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Table of Contents
CASE REPORT
Year : 2022  |  Volume : 12  |  Issue : 3  |  Page : 143-145

Broken guidewire during percutaneous transluminal coronary angioplasty retrieved properly and nightmare became a good lesson and experience


1 Department of Cardiology, AMRI Hospital, Kolkata, West Bengal, India
2 Department of Cardiology, Institute of Post Graduate Medical Examination and Research, Kolkata, West Bengal, India

Date of Submission26-May-2022
Date of Decision01-Jun-2022
Date of Acceptance15-Jun-2022
Date of Web Publication14-Sep-2022

Correspondence Address:
Dr. Sudeb Mukherjee
4/28 A, Jadavgarh, Dr. B. C. Roy Road, Kolkata - 700 078, West Bengal
India
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Source of Support: None, Conflict of Interest: None


DOI: 10.4103/jicc.jicc_32_21

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  Abstract 


Percutaneous transluminal coronary angioplasty is associated with less complications compared to the open surgical technique. Fractured guidewire inside coronary arteries is not common during the procedure. It should be removed with proper technique. Nonremoval of such fractured wire may pose several complications. Different techniques can be used to remove such fractured wires. Here, we have reported a case of such incidence and its removal successfully percutaneous safely.

Keywords: Guidewire, percutaneous transluminal coronary angioplasty, snare


How to cite this article:
Mukherjee S, Paul K. Broken guidewire during percutaneous transluminal coronary angioplasty retrieved properly and nightmare became a good lesson and experience. J Indian coll cardiol 2022;12:143-5

How to cite this URL:
Mukherjee S, Paul K. Broken guidewire during percutaneous transluminal coronary angioplasty retrieved properly and nightmare became a good lesson and experience. J Indian coll cardiol [serial online] 2022 [cited 2022 Oct 1];12:143-5. Available from: https://www.joicc.org/text.asp?2022/12/3/143/356061




  Introduction Top


Percutaneous transluminal coronary angioplasty (PTCA) has a very fascinating history. Over the last two decades, the PTCA procedure has been evolved with the help of advanced technical support. The basic technical aspect of wiring the vessel remains the same from the very beginning. Taking a balloon over the wire and inflating it with a pressure system is a very crucial step during PTCA. Complications of breaking the wire during such a procedure are not very rare. It poses significant challenges to remove such broken wire from the lumina of arteries. Inability to do so may result in a catastrophe that includes restenosis, embolism, perforation, new myocardial infarction, and eventually death. Proper technique and expertise are very much needed to remove such broken wire safely and to complete the procedure of PTCA. There are reports in the medical literature of such fractured wire inside coronary arteries and its removal sometimes with complications that includes stent recoiling, vessel injury, and requirement of open-heart surgery. Here, we have reported one such incidence of the broken wire during PTCA which was removed percutaneously successfully and safely.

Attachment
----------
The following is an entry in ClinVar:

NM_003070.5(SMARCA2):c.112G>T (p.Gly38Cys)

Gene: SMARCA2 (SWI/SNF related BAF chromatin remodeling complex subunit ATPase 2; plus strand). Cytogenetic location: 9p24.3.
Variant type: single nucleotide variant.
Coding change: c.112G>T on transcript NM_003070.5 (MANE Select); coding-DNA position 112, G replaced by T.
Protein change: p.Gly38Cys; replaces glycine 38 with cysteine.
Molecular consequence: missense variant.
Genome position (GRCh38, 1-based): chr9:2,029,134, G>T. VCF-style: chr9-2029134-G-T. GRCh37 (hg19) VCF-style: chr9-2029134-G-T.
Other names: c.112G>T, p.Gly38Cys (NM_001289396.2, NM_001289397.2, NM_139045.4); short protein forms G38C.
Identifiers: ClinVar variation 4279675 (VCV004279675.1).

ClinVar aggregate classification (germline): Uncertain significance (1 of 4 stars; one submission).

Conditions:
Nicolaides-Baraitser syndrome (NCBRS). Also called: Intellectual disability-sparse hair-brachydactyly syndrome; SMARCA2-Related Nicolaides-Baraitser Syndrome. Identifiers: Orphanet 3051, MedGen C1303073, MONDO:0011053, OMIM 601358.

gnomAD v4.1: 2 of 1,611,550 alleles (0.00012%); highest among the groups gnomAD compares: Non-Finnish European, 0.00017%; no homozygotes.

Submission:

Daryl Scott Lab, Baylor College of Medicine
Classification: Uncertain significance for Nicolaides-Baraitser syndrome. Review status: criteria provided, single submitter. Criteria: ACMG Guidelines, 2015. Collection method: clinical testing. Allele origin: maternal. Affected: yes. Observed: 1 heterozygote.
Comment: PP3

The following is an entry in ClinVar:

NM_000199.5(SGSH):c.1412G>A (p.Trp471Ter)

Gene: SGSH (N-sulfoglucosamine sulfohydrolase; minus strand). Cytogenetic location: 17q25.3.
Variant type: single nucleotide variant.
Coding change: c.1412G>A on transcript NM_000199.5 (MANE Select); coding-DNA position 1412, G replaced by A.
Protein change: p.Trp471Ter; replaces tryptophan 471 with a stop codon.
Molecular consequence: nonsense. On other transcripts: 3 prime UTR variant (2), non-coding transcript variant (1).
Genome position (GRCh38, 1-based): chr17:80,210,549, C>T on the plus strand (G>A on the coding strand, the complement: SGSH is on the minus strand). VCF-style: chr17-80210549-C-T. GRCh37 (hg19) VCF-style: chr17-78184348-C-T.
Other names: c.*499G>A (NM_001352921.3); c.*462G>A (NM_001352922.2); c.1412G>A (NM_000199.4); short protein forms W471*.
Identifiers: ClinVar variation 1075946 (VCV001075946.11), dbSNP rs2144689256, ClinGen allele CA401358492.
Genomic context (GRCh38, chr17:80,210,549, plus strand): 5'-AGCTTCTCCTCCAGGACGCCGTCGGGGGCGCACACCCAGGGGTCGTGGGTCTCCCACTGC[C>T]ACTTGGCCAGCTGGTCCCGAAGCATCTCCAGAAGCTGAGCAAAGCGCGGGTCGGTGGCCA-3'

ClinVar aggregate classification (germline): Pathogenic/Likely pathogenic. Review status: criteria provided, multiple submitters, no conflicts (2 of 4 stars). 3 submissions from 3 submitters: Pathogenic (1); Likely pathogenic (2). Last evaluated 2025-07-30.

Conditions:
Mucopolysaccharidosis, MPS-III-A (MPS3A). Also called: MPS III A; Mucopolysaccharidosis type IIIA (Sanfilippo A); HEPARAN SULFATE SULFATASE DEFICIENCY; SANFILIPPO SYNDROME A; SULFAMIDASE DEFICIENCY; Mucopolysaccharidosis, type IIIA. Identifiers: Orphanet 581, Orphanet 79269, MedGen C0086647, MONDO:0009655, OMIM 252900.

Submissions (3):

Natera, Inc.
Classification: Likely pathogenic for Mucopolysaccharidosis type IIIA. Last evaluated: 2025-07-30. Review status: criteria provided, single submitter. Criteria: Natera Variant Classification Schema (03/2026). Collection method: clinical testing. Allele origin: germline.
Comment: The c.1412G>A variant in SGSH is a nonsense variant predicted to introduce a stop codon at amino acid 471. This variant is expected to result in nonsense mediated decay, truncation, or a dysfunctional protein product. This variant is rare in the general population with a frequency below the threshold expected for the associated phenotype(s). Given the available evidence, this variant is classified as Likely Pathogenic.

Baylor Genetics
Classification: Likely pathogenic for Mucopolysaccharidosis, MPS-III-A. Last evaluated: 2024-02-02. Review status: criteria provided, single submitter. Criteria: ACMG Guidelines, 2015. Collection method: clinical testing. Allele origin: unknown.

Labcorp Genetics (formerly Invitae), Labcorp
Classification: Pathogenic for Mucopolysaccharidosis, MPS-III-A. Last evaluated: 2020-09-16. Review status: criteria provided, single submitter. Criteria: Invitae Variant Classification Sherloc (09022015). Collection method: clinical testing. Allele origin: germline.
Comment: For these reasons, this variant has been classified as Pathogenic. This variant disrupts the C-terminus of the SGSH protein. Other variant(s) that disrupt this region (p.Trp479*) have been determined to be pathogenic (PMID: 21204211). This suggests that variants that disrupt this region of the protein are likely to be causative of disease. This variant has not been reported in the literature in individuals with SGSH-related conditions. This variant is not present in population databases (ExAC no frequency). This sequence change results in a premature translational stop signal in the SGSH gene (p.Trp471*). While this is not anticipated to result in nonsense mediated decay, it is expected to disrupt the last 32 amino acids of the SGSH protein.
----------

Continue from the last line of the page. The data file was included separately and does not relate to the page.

Case Report Top


A 54-year-old male was admitted with chest pain on exertion (CCS III) for the last several months. He was Type 2 diabetic controlled with medications. A coronary angiogram was done which revealed double vessel disease with involvement of the right coronary artery and left anterior descending artery (LAD). PTCA with DES stent was planned. The procedure of PTCA to LAD started with the right radial artery route. After engagement with EBU 6F (3.5) run through floppy was taken into LAD. It crossed the lesion in the midpart of LAD. Tortuosity of the midpart of LAD poses some difficulty in advancing the wire. However, the wire was taken up to the apex after crossing the lesion. Predilatation was done with a short balloon of 2 mm × 10 mm to inflate the diseased part. After inflation was done successfully, it was taken out. A dye shot was taken postpredilatation and it was found that floppy wire was broken from distally and lying into the distal part of LAD [Figure 1]. It was moving and slowly migrating toward the apex with contraction of the heart [Figure 2]. The patient had no complaint and he was hemodynamically stable without any new electrocardiogram changes. An immediate decision to remove the broken wire was taken. A coronary snare was taken and passed into LAD. After several attempts, the detached broken part of the floppy wire was grasped with the snare and removed [Figure 3], [Figure 4], [Figure 5]. Next of that, the procedure was completed successfully.
Figure 1: Broken guidewire in the mid to distal segment of LAD. LAD: Left anterior descending

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Figure 2: The broken tip of the guidewire moving distally within LAD. LAD: Left anterior descending